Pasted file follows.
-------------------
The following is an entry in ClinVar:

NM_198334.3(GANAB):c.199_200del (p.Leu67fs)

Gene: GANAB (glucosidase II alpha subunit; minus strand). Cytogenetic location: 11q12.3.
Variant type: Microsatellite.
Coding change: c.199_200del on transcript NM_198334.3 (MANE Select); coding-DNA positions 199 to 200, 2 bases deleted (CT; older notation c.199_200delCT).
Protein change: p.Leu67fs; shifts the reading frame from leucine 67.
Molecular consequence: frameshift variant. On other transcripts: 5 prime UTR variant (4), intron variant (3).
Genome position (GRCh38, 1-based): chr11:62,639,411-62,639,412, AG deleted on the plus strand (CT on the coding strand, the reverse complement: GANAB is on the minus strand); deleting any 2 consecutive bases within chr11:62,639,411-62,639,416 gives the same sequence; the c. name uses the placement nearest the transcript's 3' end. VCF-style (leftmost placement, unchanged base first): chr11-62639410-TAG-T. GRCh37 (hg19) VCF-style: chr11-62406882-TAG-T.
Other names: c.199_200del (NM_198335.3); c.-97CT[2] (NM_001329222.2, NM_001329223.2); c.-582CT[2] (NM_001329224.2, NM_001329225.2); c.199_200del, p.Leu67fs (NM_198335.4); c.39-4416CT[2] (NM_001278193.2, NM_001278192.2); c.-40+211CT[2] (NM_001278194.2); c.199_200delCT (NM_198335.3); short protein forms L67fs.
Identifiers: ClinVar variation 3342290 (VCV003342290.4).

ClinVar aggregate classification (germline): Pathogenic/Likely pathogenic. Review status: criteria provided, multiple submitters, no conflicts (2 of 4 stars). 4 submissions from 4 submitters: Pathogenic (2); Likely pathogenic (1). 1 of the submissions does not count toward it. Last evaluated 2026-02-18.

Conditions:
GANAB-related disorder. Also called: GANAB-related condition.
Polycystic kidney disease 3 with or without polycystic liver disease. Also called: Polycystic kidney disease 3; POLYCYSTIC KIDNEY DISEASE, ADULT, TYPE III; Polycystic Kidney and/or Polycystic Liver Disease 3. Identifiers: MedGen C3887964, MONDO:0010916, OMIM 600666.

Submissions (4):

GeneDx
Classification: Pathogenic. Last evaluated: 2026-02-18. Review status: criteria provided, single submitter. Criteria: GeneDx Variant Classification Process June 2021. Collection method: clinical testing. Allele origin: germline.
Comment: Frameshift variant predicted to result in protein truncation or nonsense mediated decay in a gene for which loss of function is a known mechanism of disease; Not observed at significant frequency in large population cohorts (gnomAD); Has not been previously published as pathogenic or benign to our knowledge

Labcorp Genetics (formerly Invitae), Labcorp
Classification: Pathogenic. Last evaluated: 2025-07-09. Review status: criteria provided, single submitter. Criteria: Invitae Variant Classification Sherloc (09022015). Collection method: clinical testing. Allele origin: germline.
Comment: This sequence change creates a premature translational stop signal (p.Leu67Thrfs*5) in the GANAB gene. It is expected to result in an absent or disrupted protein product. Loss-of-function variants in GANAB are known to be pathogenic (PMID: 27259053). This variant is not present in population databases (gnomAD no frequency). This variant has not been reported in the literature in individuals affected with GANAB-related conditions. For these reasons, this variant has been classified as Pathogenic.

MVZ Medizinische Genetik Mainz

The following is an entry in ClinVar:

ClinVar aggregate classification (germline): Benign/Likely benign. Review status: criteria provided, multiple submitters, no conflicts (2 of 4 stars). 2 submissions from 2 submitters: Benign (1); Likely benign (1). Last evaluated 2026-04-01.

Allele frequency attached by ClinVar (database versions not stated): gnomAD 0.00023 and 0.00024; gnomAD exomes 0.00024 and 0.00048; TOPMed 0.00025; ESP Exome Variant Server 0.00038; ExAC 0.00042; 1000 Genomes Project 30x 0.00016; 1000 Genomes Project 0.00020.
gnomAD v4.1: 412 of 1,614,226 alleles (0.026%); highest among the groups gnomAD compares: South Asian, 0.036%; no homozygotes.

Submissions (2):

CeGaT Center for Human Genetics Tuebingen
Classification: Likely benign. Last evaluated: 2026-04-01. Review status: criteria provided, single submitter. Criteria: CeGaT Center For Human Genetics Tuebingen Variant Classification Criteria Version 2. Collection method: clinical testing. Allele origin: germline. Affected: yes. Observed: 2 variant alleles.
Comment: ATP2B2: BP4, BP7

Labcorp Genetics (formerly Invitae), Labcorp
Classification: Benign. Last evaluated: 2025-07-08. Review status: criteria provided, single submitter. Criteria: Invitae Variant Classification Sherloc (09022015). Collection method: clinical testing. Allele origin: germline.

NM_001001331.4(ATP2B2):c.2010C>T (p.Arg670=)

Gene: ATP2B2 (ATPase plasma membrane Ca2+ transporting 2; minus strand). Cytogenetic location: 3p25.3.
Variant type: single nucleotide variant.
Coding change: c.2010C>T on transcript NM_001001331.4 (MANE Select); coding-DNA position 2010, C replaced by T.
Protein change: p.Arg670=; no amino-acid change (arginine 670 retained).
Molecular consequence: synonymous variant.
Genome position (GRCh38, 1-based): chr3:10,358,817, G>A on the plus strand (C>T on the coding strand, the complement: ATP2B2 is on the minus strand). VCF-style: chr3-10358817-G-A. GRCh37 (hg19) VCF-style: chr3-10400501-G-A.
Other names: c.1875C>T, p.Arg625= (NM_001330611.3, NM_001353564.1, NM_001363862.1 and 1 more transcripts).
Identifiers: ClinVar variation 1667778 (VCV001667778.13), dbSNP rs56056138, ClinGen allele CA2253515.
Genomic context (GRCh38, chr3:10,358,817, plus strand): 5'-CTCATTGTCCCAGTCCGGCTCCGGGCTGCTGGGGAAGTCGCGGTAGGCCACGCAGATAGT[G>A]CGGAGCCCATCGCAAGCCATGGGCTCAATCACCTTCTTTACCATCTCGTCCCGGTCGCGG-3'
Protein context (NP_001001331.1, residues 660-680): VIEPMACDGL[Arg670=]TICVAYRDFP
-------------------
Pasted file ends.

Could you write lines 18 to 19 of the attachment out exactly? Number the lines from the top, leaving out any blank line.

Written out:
Comment: Frameshift variant predicted to result in protein truncation or nonsense mediated decay in a gene for which loss of function is a known mechanism of disease; Not observed at significant frequency in large population cohorts (gnomAD); Has not been previously published as pathogenic or benign to our knowledge

Labcorp Genetics (formerly Invitae), Labcorp